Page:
Interview with Kazim ALi
Conducted by Megan Ross Rodriguez and Jillian Mannarino
Transcribed by Megan Ross Rodriguez
Just after 1 p.m. on a sunny autumn morning, the Head Editors of The Susquehanna Review began an interview with author Kazim Ali as he waited in line at Starbucks.
Jillian Mannarino: So what’s going to be your drink of choice?
Kazim Ali: My drink of choice is probably going to be a soy cappuccino with two shots...
JM: Where have you had the best coffee before?
KA: Definitely in Ramallah in the West Bank. Real Arabic style coffee—here in America what they call Turkish coffee, same thing. Small, very muddy, usually flavored with cardamom, made with very fine grinds, unfiltered. So the grinds sink to the bottom of the cup and then you just drink it. You drink it out of that, so it’s a little sludgy. It’s not watery coffee. Really good.
JM: In Bright Felon you say that everywhere you go you have to go to the coffee shops—that’s how you define a home.
KA: Yeah, for me a coffee shop is more than just the coffee you drink there. It’s also the environment of the place, a place where I can sit and write. Because I don’t want to write off in the wilderness somewhere or in an office, like a quiet office studio. I want to be out in public space, and I feel the energy of the room, and not disruptive sounds, but the ambient sounds, the vibrational feeling of being in a room when there’s a lot of people just having conversations—the cafeteria for example. And I can kind of sit there and—I don’t know if it’s about the sound. I really believe in the vibrational powers of sound, so I think that might actually be my consciousness in some way. I find those kinds of public places really congenial to write in and think in.
Megan Ross Rodriguez: What types of places other than coffee shops have you written in?
KA: I’ve written in parks before. I haven’t done so much in libraries before because libraries are too quiet. Bars. I’ve written in bars before. And that’s for poetry. I think writing prose is different. I can sit down at a table in my house in the quiet and write prose. But for poetry I like to be around people. It feels more connected to the world for me.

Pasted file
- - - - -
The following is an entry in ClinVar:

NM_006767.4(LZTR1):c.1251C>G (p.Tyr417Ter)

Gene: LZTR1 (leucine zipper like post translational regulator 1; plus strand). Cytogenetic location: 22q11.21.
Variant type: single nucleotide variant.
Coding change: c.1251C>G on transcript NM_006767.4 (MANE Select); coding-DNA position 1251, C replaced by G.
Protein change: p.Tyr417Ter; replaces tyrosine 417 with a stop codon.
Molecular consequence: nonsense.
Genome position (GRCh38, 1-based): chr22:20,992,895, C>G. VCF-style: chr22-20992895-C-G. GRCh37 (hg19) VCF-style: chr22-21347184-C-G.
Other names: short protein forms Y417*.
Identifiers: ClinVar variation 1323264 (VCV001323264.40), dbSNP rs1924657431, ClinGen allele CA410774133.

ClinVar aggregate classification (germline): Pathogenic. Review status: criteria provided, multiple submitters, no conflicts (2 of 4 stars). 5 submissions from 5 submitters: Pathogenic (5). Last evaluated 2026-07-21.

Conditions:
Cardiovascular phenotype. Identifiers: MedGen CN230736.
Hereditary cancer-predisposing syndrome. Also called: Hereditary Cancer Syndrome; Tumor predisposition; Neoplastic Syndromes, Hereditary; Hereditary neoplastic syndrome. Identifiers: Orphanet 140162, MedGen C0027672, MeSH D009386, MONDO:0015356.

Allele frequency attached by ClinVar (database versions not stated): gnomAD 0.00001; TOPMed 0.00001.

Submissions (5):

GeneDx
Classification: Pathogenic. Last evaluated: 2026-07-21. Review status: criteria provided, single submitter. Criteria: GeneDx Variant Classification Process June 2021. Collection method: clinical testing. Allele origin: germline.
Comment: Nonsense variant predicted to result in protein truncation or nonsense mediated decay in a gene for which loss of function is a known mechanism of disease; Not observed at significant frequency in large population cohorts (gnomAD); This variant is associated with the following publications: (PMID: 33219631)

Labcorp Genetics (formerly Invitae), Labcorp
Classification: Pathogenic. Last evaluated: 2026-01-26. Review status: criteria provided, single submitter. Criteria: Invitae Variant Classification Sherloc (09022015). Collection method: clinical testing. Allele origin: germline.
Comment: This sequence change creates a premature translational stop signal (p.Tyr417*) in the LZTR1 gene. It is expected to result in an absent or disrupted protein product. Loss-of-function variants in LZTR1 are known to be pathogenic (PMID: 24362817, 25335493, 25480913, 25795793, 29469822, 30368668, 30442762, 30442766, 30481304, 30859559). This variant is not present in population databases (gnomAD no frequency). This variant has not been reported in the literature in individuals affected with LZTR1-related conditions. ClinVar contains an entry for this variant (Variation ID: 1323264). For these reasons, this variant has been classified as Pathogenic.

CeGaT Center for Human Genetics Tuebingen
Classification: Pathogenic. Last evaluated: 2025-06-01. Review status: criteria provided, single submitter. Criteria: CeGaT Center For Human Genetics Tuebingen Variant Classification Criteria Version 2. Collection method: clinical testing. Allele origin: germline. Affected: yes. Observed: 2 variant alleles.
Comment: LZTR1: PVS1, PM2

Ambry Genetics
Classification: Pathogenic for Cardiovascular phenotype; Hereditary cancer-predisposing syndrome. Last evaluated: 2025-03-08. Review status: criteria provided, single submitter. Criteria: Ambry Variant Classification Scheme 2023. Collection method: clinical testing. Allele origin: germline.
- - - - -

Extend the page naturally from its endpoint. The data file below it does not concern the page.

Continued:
JM: I’m wondering about genre and your ideas about it.
KA: I like blurring genres for sure. I mean I’ve written fiction, and I’ve written essays, and I’ve written poetry, but I like things that drop in between all of those. I like really lyrical and poetic stories and essays.
MRR: How do you choose which genre you want to use to explore a particular subject? Do you decide on subject or genre first?
KA: Normally something occurs to me first and then it kind of directs itself into a pattern. I’ve had pieces that I thought were really going to be fictional—they were going to be stories—and then when I started working on it, it kind of veered off and became poetry. And the reverse is true.
JM: I really admire your syntax because it goes from a very concrete conversational tone to something very strange, and I was wondering if those shifts are natural to you or if that’s something that you consciously play around with.
KA: I love those tricks, and I love those moments where the syntax moves off and changes up, and I really work towards it. My own language is sometimes a little tumultuous. Even when I write prose, copy editors are kind of correcting it and being like ‘that’s not really what you’re supposed to do.’ I heighten that sensation in the poetry, to have the syntax move off and leave English syntax. I’m so interested in language and its properties that I want to get away from the familiar and I want to move into the dizzying, where our own perceptions are deranged a little bit.